Sixty-four-year-old Diana Nyad splashed ashore on Smathers Beach in Key West on Monday to become the first person ever to swim between Cuba and Florida unassisted by a shark cage. She accomplished the feat in just 52 hours, 54 minutes, and 18 seconds.
Looking dazed and sunburnt after her grueling weekend-long swim, she thanked her supporters, and tweeted a hope that her success would remind others to "never, ever give up" on pursuing their dreams.
What set Nyad's swim apart from other swims across the shark-infested Florida Strait was the fact that she did not swim inside a shark cage—a floating box with bars that not only protects swimmers from sharks but is said to offer a kind of towing effect that helps a swimmer through the rough seas. Instead, to keep sharks at bay, her support boat emitted a faint electronic force field.
To protect herself from the countless stinging jellyfish that surface at night and which torpedoed her earlier recent attempts at the swim in 2011 and 2012, she wore a special silicone face mask, along with a full bodysuit, booties, and goggles.
This was her fifth—and as she put it, final—attempt to swim the Florida Strait, the first one dating back to 1978 when she was a young woman barely out of her twenties. Now a grandmother, she has completed what is arguably one of the greatest swims of all time. Here are a few others:
May 3, 1810: The English poet Lord Byron and a Royal Navy marine named William Ekenhead swim across the Hellespont, the narrow strait that separates Europe and the part of Asia that is now Turkey. Although the point at which the two men crossed was only a mile or so wide, the powerful currents that surge through the narrows forced them to swim nearly four miles before they eventually waded ashore. Precisely why Lieutenant Ekenhead made the swim has gone unrecorded (because it was there?), but the romantic Lord Byron is said to have done it to honor Leander, the mythological Greek who swam these treacherous waters each night to meet up with his lover, Hero, on the far shore.
August 25, 1875: A 27-year-old Shropshire lad named Matthew Webb waded into the chilly waters off Dover, England, and, to the strains of "Rule Britannia" played by a brass band, began swimming to France. Twenty-one hours and forty-five minutes later he waded ashore near Calais, having become the first person known to have swum the English Channel unaided. It was his second attempt at crossing the Channel. The first, two weeks earlier, had to be abandoned due to rough weather. Webb's time, achingly slow by the standards of today's Channel swimmers, is better than it sounds. Adverse tides off France's Cap Gris Nez delayed his arrival for nearly five hours. After his famous crossing, he became a celebrity and a professional endurance swimmer. Looking for other challenges—and $12,000 in prize money—he was killed attempting to swim the Whirlpool Rapids below Niagara Falls on July 24, 1883.
August 6, 1926: Gertrude Ederle, a 20-year-old American swimming sensation, not only became the first woman to swim the English Channel, but also set the record for the fastest time by either sex, clocking in at 14 hours and 39 minutes when she swam from Cap Gris Nez in France to Kingsdown on the coast of Kent in England. On arrival, the exhausted "Queen of the Waves," as the press dubbed her, was pestered by an overzealous British immigration official who demanded to see her passport. Ederle's record time, nearly two hours faster than the fastest of the five men known to have swum the Channel before her, stood for nearly a quarter of a century. These days the record for swimming the English Channel stands at 6 hours and 55 minutes for men, set in 2012 by Australian Trent Grimsey, while the fastest woman, Czech swimmer Yvetta Hlavacova, did the crossing in 7 hours and 25 minutes in 2006.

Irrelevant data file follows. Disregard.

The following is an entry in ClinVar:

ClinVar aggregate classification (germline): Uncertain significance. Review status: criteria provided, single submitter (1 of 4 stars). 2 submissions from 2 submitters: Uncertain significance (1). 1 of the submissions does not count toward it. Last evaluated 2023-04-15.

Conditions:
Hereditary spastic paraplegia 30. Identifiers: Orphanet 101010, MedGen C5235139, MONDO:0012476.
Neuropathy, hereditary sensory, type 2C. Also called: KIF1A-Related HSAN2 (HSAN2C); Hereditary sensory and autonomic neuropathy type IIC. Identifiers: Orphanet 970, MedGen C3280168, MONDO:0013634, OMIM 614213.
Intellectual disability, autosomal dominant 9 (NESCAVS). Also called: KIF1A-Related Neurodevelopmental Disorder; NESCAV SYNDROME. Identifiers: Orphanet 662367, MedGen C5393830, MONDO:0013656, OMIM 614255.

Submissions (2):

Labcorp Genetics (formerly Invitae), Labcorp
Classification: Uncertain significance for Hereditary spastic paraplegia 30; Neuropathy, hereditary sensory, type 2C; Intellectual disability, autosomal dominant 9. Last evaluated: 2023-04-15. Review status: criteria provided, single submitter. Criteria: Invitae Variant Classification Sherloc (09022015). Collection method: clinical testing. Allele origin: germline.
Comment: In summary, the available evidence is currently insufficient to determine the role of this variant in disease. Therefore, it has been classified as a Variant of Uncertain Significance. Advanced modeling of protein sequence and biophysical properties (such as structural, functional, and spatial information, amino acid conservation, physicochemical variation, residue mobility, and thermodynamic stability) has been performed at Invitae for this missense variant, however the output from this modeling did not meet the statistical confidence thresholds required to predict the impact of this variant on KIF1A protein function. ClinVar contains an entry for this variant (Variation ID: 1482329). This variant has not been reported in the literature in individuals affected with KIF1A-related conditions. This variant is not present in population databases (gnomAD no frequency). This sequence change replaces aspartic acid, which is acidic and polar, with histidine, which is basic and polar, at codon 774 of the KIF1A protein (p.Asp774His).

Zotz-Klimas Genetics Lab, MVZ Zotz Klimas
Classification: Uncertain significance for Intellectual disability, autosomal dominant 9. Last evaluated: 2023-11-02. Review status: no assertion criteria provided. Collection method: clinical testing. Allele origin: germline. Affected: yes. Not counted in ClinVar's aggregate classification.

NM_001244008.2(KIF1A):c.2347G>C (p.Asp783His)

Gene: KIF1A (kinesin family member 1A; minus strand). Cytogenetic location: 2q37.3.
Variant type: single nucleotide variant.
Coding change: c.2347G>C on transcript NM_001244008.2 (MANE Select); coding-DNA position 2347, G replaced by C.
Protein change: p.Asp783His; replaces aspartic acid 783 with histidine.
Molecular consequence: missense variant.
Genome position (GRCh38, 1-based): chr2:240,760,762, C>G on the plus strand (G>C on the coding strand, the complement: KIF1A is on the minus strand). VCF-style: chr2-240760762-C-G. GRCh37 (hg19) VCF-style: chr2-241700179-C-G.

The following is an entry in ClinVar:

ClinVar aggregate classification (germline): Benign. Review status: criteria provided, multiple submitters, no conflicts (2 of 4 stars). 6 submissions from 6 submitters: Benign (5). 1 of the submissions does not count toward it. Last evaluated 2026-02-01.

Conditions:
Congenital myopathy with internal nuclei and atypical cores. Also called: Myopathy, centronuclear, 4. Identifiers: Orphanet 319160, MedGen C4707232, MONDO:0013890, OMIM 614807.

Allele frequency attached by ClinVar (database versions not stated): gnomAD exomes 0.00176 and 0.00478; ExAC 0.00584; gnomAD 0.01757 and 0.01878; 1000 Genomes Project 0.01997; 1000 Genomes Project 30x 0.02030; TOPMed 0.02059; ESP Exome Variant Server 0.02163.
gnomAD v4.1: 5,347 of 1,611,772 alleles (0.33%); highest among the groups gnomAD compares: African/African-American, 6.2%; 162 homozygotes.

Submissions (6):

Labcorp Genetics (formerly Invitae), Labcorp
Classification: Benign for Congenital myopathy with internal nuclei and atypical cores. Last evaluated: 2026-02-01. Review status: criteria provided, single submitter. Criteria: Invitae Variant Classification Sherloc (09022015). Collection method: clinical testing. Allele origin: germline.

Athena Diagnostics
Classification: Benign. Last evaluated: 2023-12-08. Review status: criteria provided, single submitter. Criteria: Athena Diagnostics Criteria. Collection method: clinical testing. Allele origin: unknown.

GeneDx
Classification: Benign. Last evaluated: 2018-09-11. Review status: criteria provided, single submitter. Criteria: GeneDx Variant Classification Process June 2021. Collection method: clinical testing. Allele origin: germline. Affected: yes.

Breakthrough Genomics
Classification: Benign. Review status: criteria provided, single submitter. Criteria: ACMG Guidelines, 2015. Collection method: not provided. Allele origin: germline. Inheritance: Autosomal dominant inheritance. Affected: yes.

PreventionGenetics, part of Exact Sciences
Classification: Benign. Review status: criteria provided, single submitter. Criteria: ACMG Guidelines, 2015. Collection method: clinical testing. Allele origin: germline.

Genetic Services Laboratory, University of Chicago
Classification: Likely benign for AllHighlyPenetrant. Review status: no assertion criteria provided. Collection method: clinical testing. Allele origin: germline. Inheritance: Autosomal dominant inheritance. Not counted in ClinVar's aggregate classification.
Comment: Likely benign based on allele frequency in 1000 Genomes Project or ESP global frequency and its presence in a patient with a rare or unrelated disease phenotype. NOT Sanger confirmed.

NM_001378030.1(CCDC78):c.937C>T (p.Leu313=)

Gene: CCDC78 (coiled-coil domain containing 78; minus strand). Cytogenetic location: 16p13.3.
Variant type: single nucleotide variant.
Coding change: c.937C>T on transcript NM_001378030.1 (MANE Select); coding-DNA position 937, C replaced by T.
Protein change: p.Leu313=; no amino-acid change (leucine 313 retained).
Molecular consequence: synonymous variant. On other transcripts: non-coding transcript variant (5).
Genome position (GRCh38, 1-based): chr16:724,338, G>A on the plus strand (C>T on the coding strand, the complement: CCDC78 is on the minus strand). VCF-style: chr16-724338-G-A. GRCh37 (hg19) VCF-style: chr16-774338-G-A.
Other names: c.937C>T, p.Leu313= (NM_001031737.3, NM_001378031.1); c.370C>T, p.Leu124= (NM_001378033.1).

August 7, 1987: After twice setting records for crossing the English Channel (1972 and 1973), swimming the treacherous waters of the Cook Strait between New Zealand's north and south islands (1975), and crossing the Straits of Magellan in Chile in 1976, Boston-born swimmer Lynne Cox helped thaw the Cold War by becoming the first person to swim across the Bering Strait, the frigid passage of water between Alaska and what was then the Soviet Union. Braving waters that were only barely above freezing—roughly 4°C (39°F)—Cox swam the 2.3 miles between Little Diomede Island in Alaska and Big Diomede in the USSR in 2 hours and 6 minutes. In doing so, she became the first person to cross the US-USSR border in 48 years.
June 1, 1998: Australian marathon swimmer Susie Maroney completed what was then the world's longest open ocean swim, crossing the 123 miles of rough seas that lies between Mexico's Yucatan Peninsula and Cuba in 38 hours and 33 minutes. The previous year, at the age of 22, Maroney became the first person ever to swim between Florida and Cuba, although in that swim, as in the Mexico-Cuba effort, she swam inside a shark cage towed behind her support boat. She received a lot of criticism in some quarters for that, as the presence of the cage in the water was claimed to have made her swim "easier." One strong supporter, though, was fellow marathon swimmer Diana Nyad, who had used a shark cage herself on her first attempt at the crossing in 1978. Nyad praised the successful swim, and expressed admiration for the young Australian's feat.